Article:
A good time to buy: Tips for smart buyers
A good time to buy : tips for smart buyers
Depending on your outlook and your current financial situation, these are either challenging times in the property market, or the start of a period of great opportunity says Johan Strydom, Managing Executive of propertygenie.co.za
"It's no secret that the housing boom of the past couple of years has slowed substantially," says Strydom. "Rising interest rates, stricter lending policies and declining consumer confidence have all put a dampener on house prices and sales."
"While the consensus view amongst economists, estate agents, bond providers and bond originators is that the market downturn is temporary, it is nevertheless expected to continue until at least late 2009 / early part of 2010.
So while in the short term the situation seems tough for sellers, it's anything but for the home buyers who have some time and funding available. In a market like this, patient, astute buyers can negotiate some pretty decent deals.
"The secret is for buyers to take a little time to do their homework," says Strydom.
Below are some key ways for buyers to leverage their negotiating power:
Understand your own finances:
Before a buyer starts looking around for houses, they should have as precise an idea as possible of what financing they have available for the transaction. A recent propertygenie.co.za survey revealed that the majority of homebuyers only do rough estimates of what they think they have available before starting the home-search process.
"While this may have been sufficient a few years ago, the introduction of the National Credit Act in mid 2007, and stricter lending policies from financial institutions, it is now vital to know exactly what you can afford", states Strydom.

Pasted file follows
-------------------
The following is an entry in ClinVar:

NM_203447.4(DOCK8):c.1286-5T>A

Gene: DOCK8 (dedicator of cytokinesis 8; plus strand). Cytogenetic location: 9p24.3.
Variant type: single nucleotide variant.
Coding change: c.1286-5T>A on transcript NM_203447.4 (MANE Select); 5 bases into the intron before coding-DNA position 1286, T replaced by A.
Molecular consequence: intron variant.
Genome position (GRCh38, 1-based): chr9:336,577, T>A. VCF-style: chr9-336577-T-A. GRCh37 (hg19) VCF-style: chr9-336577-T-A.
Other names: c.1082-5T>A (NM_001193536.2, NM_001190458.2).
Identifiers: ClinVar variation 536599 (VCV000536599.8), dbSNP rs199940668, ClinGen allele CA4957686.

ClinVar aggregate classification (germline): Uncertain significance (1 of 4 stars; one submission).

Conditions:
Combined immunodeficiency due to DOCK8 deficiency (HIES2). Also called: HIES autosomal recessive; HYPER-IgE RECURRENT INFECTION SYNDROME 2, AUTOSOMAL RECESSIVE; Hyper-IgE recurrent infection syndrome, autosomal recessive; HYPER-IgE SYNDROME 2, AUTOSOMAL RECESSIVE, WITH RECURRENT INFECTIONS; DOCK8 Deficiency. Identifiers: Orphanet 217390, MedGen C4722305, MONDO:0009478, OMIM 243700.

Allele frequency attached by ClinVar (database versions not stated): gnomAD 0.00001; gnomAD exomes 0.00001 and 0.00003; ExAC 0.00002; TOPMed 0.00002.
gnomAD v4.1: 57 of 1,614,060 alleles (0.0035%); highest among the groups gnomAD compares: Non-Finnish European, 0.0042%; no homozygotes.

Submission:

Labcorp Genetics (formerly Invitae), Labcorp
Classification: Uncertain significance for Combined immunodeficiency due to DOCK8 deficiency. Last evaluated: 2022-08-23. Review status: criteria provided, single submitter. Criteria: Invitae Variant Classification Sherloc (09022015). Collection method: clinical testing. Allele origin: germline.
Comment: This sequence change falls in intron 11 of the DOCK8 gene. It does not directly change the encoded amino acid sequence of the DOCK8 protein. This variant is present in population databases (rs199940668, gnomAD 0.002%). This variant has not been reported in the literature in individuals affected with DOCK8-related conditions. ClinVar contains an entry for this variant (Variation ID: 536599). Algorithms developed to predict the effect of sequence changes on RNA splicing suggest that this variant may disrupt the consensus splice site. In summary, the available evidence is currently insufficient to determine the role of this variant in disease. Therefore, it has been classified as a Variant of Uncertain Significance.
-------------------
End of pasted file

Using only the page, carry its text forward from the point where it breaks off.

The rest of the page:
An experienced bond originator like ooba (formerly MortgageSA) can assist buyers with a comprehensive pre-qualification to accurately assess their buying power. An additional upside of doing this work up-front is that once a buyer does find the right home, a lot of the financial paperwork is already underway.
Understand the Seller's Situation:
Having an insight into the seller's motivation for selling can be invaluable when negotiating on the final price.
"If the owners are under pressure or in a hurry to move, it is more likely that they will accept a lower offer," comments Strydom. "It could also be useful to understand what, if any the outstanding mortgage is on the property as there are costs to the seller in servicing the debt the longer the property remains unsold."
Don't be afraid to ask questions both of the seller and the estate agents.
Find out how long a property has been on the market:
The longer a property has been on the market, the more likely that it is overpriced for current market conditions.
Over-pricing a property is possibly one of the worst things a seller can do, but conversely it also presents one of the greatest opportunities for astute buyers who can expect price cuts up to 15% from buyers who are becoming desperate.
Research Comparable Homes:
The value of a property at a given time is governed by the current market, in that area. The real estate market is typically localized so it is important to have a good understanding of what similar homes in terms of size, space and location are selling for at a particular time.
"One of the easiest ways to do this comparative research is to use a property portal like propertygenie.co.za which showcases houses for sale by neighborhood from all the leading estate agencies," advises Strydom. "A large inventory of homes for sale in an area, especially in a buyers' market, typically gives the buyer the leverage to negotiate aggressively on price".
Price is not the only negotiable:
Often if a seller won't budge on the selling price, they could still be negotiable on other issues.
"Sellers can often be focused on the final offer, and the more attractive the price, the more flexible they could be on other points," says Strydom. "Buyers should also consider asking for concessions on transaction costs or items of repair or improvements."
New developments may require a slightly different approach:
In the case of newly built homes or new developments, developers are often less willing to lower selling prices, especially where they are selling identical units in the same development.
"In these instances though, developers may well be amenable to provide other incentives such as upgrades or free landscaping to sweeten a sale" says Strydom.
So while buyers may not be able to negotiate that strongly on asking price, there are still significant gains to be on these types of transactions.